Right now I'm frustrated. I've been typing out my post about my team that I led nearly 3 weeks ago now and I have been trying to post up some pictures too. Through all of it, the pictures won't post how I want them to and the sweet story that I had about my time with the team is lost. Some where in cyber space I guess. Being as vast as actual space, at least digitally, recovery ain't happen-en, as we like to say in the Southern half of the Estados. So I'll write some other fleeting thoughts as I begin to reconstruct my last near-post to satisfy your desirous pleas for information of my life.
Second change of subject: (I'll leave the juicy stuff for later in the week.) I was able to have a day of "recovery" if you can call it that between dropping the Troyers off at the airport and going on another mission trip. It was an internal one, with as many ticos as gringos. We went to the Guaymis on the Osa Penisula in southern Costa Rica. I can say this about the trip-- it was the worst mission trip I've ever been on. I'll qualify that statement. Mission trips are good (period) They have this quality of building relationships between the team and those whom you are serving. This is good. They are a proclamation of the Gospel, in word and action. This is good. So naturally the mission trip was a good thing. But in all the mission trips I've been on I found this to be the worst. "Why?" I read on your forrowed brow.
A couple of reasons.
It wasn't organized. Now I'm in Latin America, so I naturally use that term loosely-- but it still wasn't organized. The call was placed a day in advance to alert the peoples that we were coming. This resulted in a few complications. The worst being that we weren't able to trek into the Reserve to spend the night there, so that we would be ready in the morning. Of course God works all things to His good, right, so it wasn't a huge blow out, but it caused a headache for a couple of hours.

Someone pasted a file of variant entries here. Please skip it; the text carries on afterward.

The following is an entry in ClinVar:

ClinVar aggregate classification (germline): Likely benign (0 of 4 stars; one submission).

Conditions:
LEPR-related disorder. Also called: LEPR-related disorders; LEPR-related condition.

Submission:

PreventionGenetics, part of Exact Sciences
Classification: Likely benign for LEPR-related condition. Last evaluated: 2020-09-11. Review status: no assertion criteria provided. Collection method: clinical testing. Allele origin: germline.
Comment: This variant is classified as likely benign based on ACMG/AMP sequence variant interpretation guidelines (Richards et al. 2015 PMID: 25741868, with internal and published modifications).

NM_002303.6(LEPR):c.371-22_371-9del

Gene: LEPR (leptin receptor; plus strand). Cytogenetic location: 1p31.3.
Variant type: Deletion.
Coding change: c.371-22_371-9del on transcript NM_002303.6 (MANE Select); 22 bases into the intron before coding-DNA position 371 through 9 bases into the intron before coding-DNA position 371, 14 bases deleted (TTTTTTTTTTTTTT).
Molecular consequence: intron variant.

The second reason was I just got off of being the "lead" of an awesome mission trip. How, what? Okay. I organized the whole 13 days of the previous trip I was on, I took on a lot of responsibility. And God sustained me through it and allowed everything to be awesome to His glory. But this trip I was a participant, I have no problems with this, except I was treated as a child by one of the leaders. There was a drill sergent attitude present in this individual. For ease, we'll call this person, um, Smith. I spent the night at Smith's house, cause we were to leave at 4 am. I figured 30 seconds to put on my shirt, shoes and socks-- in that order, it was 4 am. Then 2 minutes for the brushing of the toothes, plus another minute to repack my bag and get down stairs. Now that's like 3 and half minutes. So I decide I'll get up at 3:55. I have some spare moments, if needed. The bus actually got there at 3:57. I've put my shirt on and then I get "THE BUS IS HERE. EVERYBODY GO. COME ON..." I was being treated like a child. That's cool if I deserve it, but at this moment I didn't. Unfortunately, it didn't end once in the van/bus and for the next 11 hours traveling south, the drill sargent drove from the backseat for me and was overtly abrasive. We worked great together on Saturday when we were ministering, but then on the way home it was the same thing. I was amazed.
Well, enough venting. And I do thank you for that. The mission part of the trip was pretty cool. Saturday morning we loaded up an old Land Rover and piled in to head the short trek into the Reserve. I became a pharmacist for the day, when I wasn't scouting the area for the team I'm taking there in June. I filled baggies with drugs that I have no idea what they do! It was great. I'm excited about the team that I'll be leading there. We'll have a lot of work to do, but it'll be great. The experience gave me a picture for what we'll be able to do, plus a connection to the people.
Here's some more pics: